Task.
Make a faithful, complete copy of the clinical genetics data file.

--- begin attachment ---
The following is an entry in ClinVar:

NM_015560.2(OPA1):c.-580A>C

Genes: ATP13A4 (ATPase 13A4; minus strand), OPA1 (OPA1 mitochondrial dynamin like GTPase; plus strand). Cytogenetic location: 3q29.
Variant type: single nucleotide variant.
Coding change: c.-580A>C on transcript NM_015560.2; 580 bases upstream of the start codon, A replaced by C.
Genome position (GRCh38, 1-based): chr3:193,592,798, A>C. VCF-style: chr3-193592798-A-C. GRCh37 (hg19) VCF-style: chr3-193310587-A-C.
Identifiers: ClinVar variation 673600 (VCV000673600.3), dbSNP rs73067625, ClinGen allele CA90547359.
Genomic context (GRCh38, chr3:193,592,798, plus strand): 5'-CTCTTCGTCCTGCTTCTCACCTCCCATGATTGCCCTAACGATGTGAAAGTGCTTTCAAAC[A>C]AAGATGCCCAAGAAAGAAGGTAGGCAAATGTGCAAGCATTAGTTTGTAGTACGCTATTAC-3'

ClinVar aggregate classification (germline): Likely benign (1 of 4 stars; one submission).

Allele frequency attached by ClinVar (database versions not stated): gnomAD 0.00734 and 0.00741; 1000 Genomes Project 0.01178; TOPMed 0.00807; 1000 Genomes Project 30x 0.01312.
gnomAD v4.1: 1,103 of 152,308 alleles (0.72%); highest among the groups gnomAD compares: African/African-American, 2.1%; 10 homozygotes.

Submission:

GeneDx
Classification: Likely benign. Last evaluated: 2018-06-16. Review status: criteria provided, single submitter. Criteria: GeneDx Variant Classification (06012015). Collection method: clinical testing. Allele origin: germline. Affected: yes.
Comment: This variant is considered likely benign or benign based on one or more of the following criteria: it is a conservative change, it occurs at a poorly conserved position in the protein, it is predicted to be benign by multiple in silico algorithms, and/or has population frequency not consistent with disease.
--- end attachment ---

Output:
The following is an entry in ClinVar:

NM_015560.2(OPA1):c.-580A>C

Genes: ATP13A4 (ATPase 13A4; minus strand), OPA1 (OPA1 mitochondrial dynamin like GTPase; plus strand). Cytogenetic location: 3q29.
Variant type: single nucleotide variant.
Coding change: c.-580A>C on transcript NM_015560.2; 580 bases upstream of the start codon, A replaced by C.
Genome position (GRCh38, 1-based): chr3:193,592,798, A>C. VCF-style: chr3-193592798-A-C. GRCh37 (hg19) VCF-style: chr3-193310587-A-C.
Identifiers: ClinVar variation 673600 (VCV000673600.3), dbSNP rs73067625, ClinGen allele CA90547359.
Genomic context (GRCh38, chr3:193,592,798, plus strand): 5'-CTCTTCGTCCTGCTTCTCACCTCCCATGATTGCCCTAACGATGTGAAAGTGCTTTCAAAC[A>C]AAGATGCCCAAGAAAGAAGGTAGGCAAATGTGCAAGCATTAGTTTGTAGTACGCTATTAC-3'

ClinVar aggregate classification (germline): Likely benign (1 of 4 stars; one submission).

Allele frequency attached by ClinVar (database versions not stated): gnomAD 0.00734 and 0.00741; 1000 Genomes Project 0.01178; TOPMed 0.00807; 1000 Genomes Project 30x 0.01312.
gnomAD v4.1: 1,103 of 152,308 alleles (0.72%); highest among the groups gnomAD compares: African/African-American, 2.1%; 10 homozygotes.

Submission:

GeneDx
Classification: Likely benign. Last evaluated: 2018-06-16. Review status: criteria provided, single submitter. Criteria: GeneDx Variant Classification (06012015). Collection method: clinical testing. Allele origin: germline. Affected: yes.
Comment: This variant is considered likely benign or benign based on one or more of the following criteria: it is a conservative change, it occurs at a poorly conserved position in the protein, it is predicted to be benign by multiple in silico algorithms, and/or has population frequency not consistent with disease.